An IOC member expelled from the Pyeongchang Olympics over a run-in with a security guard is also one of the only members openly critical of President Thomas Bach's move to allow Russian athletes to compete at the games.
Adam Pengilly, a vice president of the International Bobsled and Skeleton Federation, apologized and acknowledged running through the security checkpoint at his hotel and using coarse language on Thursday. He denied accusations that he pushed the guard in the incident.
Pengilly, who is British, didn't support the decision allowing Russians to compete in Pyeongchang in the wake of a massive doping scandal.
Pressed to explain why the British official was expelled while other IOC members facing investigations are allowed to take part in activities in Pyeongchang, International Olympic Committee spokesman Mark Adams on Friday said it was because the incident happened during the games and because Pengilly had acknowledged his behavior.
"Because this involved ... security during the games," Adams said. "It's obviously very important for the operations. All the other cases are in process, being discussed."
Adams repeatedly described the security guard involved as a volunteer, but officials later said it involved a paid security guard.
Bach declined to speak to The Associated Press on Friday about the decision.
Pengilly, who competed in skeleton at the 2006 and 2010 Winter Olympics, has apologized to the organizers and written an apology to the guard.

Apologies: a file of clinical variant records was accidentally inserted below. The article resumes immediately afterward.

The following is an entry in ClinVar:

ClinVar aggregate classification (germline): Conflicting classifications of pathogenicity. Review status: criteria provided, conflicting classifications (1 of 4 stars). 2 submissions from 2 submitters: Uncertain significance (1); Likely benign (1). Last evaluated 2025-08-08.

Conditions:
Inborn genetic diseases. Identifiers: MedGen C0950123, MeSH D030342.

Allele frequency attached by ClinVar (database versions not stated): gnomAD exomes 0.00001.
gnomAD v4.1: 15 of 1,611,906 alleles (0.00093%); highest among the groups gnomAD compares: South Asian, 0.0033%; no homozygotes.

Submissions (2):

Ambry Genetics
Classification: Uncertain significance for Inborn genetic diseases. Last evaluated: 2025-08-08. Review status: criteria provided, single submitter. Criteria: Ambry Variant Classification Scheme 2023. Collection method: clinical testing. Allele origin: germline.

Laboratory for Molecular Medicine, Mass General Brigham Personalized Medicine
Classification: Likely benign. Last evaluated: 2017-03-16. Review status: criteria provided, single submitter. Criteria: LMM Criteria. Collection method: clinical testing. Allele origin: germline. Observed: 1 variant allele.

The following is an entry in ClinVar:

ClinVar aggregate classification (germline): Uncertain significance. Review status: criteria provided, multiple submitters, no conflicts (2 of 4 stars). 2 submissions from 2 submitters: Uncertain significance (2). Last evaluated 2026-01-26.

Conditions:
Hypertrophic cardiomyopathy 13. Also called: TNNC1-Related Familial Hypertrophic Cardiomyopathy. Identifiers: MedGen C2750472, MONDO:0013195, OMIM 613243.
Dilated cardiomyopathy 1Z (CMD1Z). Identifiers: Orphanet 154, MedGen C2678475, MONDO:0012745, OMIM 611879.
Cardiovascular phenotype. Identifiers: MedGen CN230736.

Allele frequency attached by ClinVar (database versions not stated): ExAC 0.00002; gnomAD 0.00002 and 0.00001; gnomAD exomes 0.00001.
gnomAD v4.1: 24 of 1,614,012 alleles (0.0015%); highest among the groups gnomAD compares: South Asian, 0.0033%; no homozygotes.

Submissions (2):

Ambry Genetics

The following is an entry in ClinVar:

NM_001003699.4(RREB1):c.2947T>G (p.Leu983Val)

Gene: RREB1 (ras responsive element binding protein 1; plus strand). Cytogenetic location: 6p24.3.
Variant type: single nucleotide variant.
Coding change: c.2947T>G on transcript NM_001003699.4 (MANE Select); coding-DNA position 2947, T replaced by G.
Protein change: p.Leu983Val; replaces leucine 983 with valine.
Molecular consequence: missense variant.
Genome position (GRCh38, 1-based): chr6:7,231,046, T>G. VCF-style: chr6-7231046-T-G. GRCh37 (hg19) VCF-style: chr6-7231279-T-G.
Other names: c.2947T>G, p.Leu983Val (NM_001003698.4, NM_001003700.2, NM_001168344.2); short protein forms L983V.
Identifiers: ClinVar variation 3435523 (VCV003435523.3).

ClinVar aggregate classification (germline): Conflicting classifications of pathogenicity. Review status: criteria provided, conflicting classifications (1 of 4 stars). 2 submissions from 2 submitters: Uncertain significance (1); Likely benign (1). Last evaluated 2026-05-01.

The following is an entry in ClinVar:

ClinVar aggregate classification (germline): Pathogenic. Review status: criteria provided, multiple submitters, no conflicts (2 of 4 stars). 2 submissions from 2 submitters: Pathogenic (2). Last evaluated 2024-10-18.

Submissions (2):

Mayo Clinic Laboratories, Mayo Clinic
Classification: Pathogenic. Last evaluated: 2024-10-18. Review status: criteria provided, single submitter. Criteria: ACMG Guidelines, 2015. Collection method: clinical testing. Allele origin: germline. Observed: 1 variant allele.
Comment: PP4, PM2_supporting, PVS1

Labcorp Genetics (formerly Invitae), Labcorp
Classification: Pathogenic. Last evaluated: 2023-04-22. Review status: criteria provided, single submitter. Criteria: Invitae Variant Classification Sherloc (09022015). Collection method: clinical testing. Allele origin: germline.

The International Bobsled and Skeleton Federation issued an apology to Pyeongchang officials for Pengilly's behavior.
While Pengilly has denied making physical contact with the guard, Adams and Pyeongchang spokesman Sung Baik-you said he did.
Both men said they had not seen closed-circuit evidence of the incident, and that footage has not been made public.
Adams said Bach made an "unreserved apology" to local South Korean organizers and had asked to meet with the guard.
The IOC has been much slower to act on other ethics cases involving Sheikh Ahmad al-Fahad as-Sabah of Kuwait and Alex Gilady of Israel.
Sheikh Ahmad has been identified as a co-conspirator in a United States corruption investigation. He is also the subject of an investigation by FIFA, the international governing body for soccer.
He has denied any wrongdoing.
Sheikh Ahmad heads the powerful Association of Olympic Committees, a grouping of more than 200 national Olympic federations.
Adams said "our ethics commission is aware of this case" but Adams added that Sheik Ahmad "hasn't been charged."
Gilady has faced accusations of sexual harassment and assault. He denies the charges but has stepped away from business positions in Israel.
Adams said "we are aware of that (Gilady) situation. We take note there is on-going legal action at the moment."
Adams said both cases were being investigated by the IOC's chief ethics and compliance officer Paquerette Girard Zappelli, who handled the expulsion of Pengilly.
At the 2016 Summer Olympics in Rio de Janeiro, IOC member Patrick Hickey was arrested by Brazilian authorities on charges of ticket scalping. He denies the charges.
Carlos Nuzman, the president of the Rio organizing committee, quit last year as an honorary IOC member after being charged by Brazilian prosecutors with corruption, money laundering, tax evasion and running a criminal organization.
He was held in prison for several weeks and is fighting the charges.
For more AP Olympic coverage: https://www.wintergames.ap.org